We have assembled a multidisciplinary team which is highly accomplished in clinical research, genomics, and bioinformatics/biostatistics, with the goal to identify prognostic biomarkers to better predict and understand progression of chronic lymphocytic leukemia (CLL). The course of CLL is variable and its pathogenesis is poorly understood: while some patients have long-term indolent disease prior to progression, others progress rapidly requiring therapy within a relatively short time after diagnosis. Although existing biomarkers and clinical factors can stratify patients into high and low risk groups, there remains a need for longitudinal biomarkers which can signal development of progressive disease after a variable indolent period. We have a large number of clinically well-annotated CLL tissue samples with long term follow-up on outcome, available from the UCSD site of the CLL Clinical Research Consortium (CRC). Samples include viably-frozen leukemia cells, leukemia-cell DNA, RNA, and germline DNA. We propose a retrospective matched case-control study comparing an early-progressing group of CLL patients (n=12) with a later-progressing (n=12) and a long-term indolent group (n=12). The later-progressing and long-term indolent groups are individually matched on gender and time to progression or time to last follow-up, respectively. All three groups have two blood draws within the first two years;the later-progressing and long-term progression-free patients also have a matched third blood draw between 3 and 8 years after diagnosis. We will use second-generation sequencing to generate transcriptome data for these 96 CLL tumor samples (12 early-progressing, sampled at 2 time points;24 later-progressing and long-term indolent, sampled at 3 time points). We will quantify mRNA transcript levels for genes and for alternative splice isoforms, and identify recurrent mutations. We will use these data to identify candidate biomarkers at baseline, and then identify candidate longitudinal biomarkers by finding differences between early-progressing and the other two groups in the change score during the first two years. We will validate these candidate longitudinal biomarkers by assessing them for significant differences between later progressing and long-term indolent groups after three years. Finally, we will integrate putative longitudinal biomarkers with existing known prognostic factors in the clinical database. If successful, our candidate biomarkers will be well poised to carry forward for further validation in the full CRC biorepository, and to propose for prospective clinical studies.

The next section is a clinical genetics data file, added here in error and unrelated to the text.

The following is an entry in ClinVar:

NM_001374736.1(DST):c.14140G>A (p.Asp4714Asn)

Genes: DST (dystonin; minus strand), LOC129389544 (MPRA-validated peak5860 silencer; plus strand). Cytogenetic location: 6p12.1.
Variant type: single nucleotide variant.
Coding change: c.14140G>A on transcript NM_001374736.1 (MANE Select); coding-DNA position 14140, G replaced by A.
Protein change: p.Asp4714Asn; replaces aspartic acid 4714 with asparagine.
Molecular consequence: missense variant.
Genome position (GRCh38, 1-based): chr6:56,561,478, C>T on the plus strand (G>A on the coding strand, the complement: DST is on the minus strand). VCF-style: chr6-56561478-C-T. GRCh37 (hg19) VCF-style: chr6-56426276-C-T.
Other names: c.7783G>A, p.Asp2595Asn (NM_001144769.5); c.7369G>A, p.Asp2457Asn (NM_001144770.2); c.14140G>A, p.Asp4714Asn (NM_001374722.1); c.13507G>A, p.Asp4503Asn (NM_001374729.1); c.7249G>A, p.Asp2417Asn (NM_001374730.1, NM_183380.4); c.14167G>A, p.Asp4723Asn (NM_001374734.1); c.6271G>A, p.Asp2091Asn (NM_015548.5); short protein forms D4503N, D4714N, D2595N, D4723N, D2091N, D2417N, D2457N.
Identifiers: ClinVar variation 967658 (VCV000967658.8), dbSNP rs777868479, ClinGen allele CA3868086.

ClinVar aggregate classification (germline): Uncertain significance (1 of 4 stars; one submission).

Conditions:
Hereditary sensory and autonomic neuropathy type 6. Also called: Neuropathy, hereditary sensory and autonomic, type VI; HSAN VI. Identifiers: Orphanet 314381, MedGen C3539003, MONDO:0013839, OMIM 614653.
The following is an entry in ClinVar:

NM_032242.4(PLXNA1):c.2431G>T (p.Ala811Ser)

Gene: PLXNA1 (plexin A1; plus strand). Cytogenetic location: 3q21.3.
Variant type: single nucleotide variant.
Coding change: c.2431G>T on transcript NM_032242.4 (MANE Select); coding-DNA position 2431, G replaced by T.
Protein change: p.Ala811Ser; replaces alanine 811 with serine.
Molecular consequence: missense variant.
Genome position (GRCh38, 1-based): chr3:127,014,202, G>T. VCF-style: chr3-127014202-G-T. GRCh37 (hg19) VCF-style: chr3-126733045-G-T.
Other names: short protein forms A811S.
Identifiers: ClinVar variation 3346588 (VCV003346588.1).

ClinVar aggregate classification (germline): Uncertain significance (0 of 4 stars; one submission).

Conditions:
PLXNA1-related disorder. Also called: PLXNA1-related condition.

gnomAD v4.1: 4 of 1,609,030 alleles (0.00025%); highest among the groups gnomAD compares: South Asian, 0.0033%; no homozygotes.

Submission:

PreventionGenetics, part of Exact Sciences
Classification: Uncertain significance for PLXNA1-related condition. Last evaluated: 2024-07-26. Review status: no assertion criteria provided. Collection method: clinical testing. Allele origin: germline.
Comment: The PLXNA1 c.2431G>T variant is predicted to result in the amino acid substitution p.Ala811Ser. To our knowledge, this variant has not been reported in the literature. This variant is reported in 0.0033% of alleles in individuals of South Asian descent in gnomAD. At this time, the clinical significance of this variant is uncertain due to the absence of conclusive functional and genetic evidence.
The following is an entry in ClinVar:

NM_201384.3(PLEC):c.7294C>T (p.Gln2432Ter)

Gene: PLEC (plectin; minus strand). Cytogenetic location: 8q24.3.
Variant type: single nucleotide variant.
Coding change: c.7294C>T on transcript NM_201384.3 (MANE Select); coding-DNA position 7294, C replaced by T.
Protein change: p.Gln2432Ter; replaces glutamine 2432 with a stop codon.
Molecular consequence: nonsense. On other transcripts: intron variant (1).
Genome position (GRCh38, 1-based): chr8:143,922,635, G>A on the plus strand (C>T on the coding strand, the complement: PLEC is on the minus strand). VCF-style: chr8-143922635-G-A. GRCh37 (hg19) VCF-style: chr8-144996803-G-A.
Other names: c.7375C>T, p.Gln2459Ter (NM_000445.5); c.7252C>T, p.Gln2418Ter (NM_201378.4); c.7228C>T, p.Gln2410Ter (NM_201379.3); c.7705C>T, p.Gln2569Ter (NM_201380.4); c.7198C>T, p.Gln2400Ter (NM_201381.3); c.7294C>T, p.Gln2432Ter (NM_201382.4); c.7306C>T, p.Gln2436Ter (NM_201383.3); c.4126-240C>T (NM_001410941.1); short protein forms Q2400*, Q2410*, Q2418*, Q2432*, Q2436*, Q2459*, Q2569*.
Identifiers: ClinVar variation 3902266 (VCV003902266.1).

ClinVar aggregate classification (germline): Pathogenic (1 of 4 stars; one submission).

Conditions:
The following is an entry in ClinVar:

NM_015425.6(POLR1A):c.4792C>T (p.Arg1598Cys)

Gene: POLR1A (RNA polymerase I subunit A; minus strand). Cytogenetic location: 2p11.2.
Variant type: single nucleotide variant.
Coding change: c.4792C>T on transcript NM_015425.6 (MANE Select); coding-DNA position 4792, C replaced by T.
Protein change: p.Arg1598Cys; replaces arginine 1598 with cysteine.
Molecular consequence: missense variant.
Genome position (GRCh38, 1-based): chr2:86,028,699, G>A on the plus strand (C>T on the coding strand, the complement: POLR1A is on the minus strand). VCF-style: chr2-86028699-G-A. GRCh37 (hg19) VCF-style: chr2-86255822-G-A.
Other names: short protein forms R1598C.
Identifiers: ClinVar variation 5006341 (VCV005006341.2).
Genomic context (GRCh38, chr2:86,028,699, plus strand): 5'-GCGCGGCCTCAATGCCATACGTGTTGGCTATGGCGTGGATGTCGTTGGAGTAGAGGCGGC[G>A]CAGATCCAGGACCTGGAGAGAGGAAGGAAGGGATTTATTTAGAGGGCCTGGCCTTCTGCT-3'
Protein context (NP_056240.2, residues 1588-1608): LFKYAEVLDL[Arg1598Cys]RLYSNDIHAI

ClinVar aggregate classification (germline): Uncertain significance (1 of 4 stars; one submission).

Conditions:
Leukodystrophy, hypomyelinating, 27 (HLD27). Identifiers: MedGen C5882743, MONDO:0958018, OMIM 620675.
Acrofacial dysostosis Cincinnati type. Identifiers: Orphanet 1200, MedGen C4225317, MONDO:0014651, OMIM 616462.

Public Health Relevance

Project Narrative Chronic Lymphocytic Leukemia (CLL) is the most common adult leukemia in the United States. Here we seek to improve the health care of CLL patients by developing biomarkers to better predict and understand disease progression.

National Institute of Health (NIH)
National Cancer Institute (NCI)
Exploratory/Developmental Grants (R21)
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Special Emphasis Panel (ZRG1-CBSS-J (08))
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Jessup, John M
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University of California San Diego
Internal Medicine/Medicine
Schools of Medicine
La Jolla
United States
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